The event will begin in the afternoon at the upper parking lot of Cypress Mountain on Sunday, August 30th, 2020. Check-in and distribution of vinyl decals will be open to all participants starting at noon in the designated lot. Departure for the Pemberton Airport will commence at 1:00pm. Upon arrival, a volunteer will confirm attendees have the correct wrist band and will be directed to park along the north end of the runway. Participants that choose to enter the 1/4mile event can call out another registered car for a shoot out. If participants do not challenge another car, we will pair up cars with similar stats to create the most engaging races possible. The Town Square Restaurant will have their food truck at the airport providing tacos, Poutine, soft drinks, and water. There will be music, prizes and final announcements to designate the end of the event around 7:00pm.
We welcome and encourage Pemberton residents to walk though the rally lot to enjoy the races and display of diverse participating cars.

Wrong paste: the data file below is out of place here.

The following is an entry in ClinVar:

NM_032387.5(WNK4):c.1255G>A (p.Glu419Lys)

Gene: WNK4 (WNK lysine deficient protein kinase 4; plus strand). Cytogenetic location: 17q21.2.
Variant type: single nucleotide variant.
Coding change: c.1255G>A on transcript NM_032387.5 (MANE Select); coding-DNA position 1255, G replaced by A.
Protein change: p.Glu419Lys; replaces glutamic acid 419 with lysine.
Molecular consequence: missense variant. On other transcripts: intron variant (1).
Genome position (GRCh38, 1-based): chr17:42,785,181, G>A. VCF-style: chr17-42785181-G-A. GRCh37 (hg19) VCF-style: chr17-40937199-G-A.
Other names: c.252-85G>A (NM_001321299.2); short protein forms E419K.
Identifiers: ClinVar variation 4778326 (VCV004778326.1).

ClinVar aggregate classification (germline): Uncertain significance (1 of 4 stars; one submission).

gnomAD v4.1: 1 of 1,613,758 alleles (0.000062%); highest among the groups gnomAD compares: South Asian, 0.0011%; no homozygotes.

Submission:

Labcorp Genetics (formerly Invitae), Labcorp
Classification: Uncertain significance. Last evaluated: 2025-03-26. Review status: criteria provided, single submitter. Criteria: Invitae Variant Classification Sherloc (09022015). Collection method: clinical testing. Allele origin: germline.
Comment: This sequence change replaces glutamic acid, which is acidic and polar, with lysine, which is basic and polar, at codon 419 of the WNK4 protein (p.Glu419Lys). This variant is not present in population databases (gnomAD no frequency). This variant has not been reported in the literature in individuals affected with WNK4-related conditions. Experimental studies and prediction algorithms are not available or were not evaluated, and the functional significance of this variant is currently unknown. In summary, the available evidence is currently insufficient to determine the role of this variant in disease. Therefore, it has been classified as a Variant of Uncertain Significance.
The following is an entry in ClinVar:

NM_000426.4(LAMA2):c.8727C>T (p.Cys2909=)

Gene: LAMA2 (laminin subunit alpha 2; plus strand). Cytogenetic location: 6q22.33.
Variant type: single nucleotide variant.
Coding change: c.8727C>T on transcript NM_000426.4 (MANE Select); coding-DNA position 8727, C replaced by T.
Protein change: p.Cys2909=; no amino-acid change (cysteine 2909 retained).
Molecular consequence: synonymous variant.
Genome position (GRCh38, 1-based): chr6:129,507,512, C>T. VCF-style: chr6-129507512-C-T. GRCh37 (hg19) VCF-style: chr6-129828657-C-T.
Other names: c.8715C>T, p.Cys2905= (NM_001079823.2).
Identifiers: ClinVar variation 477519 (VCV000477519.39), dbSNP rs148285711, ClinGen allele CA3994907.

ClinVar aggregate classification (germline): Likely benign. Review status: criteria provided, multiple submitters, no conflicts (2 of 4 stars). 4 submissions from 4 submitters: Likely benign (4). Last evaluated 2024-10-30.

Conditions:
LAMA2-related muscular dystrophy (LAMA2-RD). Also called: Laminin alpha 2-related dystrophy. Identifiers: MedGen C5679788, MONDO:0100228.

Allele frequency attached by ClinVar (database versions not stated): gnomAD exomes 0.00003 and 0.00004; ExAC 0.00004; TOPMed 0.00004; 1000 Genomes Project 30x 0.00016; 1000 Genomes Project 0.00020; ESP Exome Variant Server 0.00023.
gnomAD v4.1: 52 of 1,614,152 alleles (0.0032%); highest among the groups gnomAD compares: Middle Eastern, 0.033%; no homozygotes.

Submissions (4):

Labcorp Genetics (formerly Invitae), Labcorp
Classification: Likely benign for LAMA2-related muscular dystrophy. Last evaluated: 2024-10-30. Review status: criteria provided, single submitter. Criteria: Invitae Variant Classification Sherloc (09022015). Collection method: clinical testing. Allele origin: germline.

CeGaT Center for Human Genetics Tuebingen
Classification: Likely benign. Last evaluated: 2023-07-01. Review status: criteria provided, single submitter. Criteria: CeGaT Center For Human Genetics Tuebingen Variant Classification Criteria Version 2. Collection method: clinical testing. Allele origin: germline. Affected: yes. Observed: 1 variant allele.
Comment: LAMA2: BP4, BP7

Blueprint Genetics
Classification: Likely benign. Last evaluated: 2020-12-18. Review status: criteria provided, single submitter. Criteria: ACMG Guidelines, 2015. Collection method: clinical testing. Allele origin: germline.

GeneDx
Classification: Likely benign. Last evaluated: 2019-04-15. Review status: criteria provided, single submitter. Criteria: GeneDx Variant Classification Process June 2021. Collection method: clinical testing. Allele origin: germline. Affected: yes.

This year the rally will be donating all the money raised to the ALS Center Of Excellence campaign. The ALS Clinic at Vancouver General Hospital was started in 1980 under the guidance of a UBC Full-time Physician-Scientist, Professor-Emeritus, Dr Andrew Eisen. Since Dr Eisen’s retirement from UBC in 2005, the ALS Clinic moved to GF Strong Rehabilitation Centre and is funded through Vancouver Coastal Health. The Clinic is being served by 4 part-time Neurologists, who although supplying excellent clinical care have not been able to maintain the prior International stature that the clinic enjoyed, nor have been able to continue to run clinical trials and clinical research — and this has left the ALS community in British Columbia with little hope of an effective treatment or cure. Once the total funding required is raised, The University of British Columbia, Faculty of Medicine will facilitate the recruitment of a full-time dedicated ALS Clinician-Scientist. This person will champion and direct the Provincial ALS Clinic in patient care, and clinical trials so British Columbians living with ALS have the same, if not greater opportunities, to participate in clinical trials as do others in larger populated provinces.